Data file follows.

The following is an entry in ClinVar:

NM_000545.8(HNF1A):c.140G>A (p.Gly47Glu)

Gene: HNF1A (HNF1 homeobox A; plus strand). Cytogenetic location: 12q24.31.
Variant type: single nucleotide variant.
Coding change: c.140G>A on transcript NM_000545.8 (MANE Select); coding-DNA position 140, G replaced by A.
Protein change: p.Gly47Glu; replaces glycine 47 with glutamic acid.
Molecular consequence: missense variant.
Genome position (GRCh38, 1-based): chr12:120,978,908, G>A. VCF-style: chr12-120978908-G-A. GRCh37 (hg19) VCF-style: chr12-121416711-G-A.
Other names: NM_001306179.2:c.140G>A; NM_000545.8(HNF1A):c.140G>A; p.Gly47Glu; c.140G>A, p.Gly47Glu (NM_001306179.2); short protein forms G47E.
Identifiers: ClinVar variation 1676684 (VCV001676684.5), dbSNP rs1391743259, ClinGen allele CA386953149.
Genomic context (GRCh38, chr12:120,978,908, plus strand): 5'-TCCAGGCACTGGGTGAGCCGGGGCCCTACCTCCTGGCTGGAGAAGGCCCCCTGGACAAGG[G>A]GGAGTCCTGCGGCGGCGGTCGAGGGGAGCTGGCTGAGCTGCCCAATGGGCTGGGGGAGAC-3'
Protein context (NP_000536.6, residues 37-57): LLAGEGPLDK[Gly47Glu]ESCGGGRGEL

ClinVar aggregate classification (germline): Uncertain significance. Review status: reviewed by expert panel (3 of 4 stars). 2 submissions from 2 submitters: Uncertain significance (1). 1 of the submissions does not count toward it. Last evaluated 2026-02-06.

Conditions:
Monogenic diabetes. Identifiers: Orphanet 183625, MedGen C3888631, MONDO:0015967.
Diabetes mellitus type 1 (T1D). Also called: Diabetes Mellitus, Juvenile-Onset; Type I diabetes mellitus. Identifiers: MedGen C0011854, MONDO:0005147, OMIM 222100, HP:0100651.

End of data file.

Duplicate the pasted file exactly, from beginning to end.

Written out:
The following is an entry in ClinVar:

NM_000545.8(HNF1A):c.140G>A (p.Gly47Glu)

Gene: HNF1A (HNF1 homeobox A; plus strand). Cytogenetic location: 12q24.31.
Variant type: single nucleotide variant.
Coding change: c.140G>A on transcript NM_000545.8 (MANE Select); coding-DNA position 140, G replaced by A.
Protein change: p.Gly47Glu; replaces glycine 47 with glutamic acid.
Molecular consequence: missense variant.
Genome position (GRCh38, 1-based): chr12:120,978,908, G>A. VCF-style: chr12-120978908-G-A. GRCh37 (hg19) VCF-style: chr12-121416711-G-A.
Other names: NM_001306179.2:c.140G>A; NM_000545.8(HNF1A):c.140G>A; p.Gly47Glu; c.140G>A, p.Gly47Glu (NM_001306179.2); short protein forms G47E.
Identifiers: ClinVar variation 1676684 (VCV001676684.5), dbSNP rs1391743259, ClinGen allele CA386953149.
Genomic context (GRCh38, chr12:120,978,908, plus strand): 5'-TCCAGGCACTGGGTGAGCCGGGGCCCTACCTCCTGGCTGGAGAAGGCCCCCTGGACAAGG[G>A]GGAGTCCTGCGGCGGCGGTCGAGGGGAGCTGGCTGAGCTGCCCAATGGGCTGGGGGAGAC-3'
Protein context (NP_000536.6, residues 37-57): LLAGEGPLDK[Gly47Glu]ESCGGGRGEL

ClinVar aggregate classification (germline): Uncertain significance. Review status: reviewed by expert panel (3 of 4 stars). 2 submissions from 2 submitters: Uncertain significance (1). 1 of the submissions does not count toward it. Last evaluated 2026-02-06.

Conditions:
Monogenic diabetes. Identifiers: Orphanet 183625, MedGen C3888631, MONDO:0015967.
Diabetes mellitus type 1 (T1D). Also called: Diabetes Mellitus, Juvenile-Onset; Type I diabetes mellitus. Identifiers: MedGen C0011854, MONDO:0005147, OMIM 222100, HP:0100651.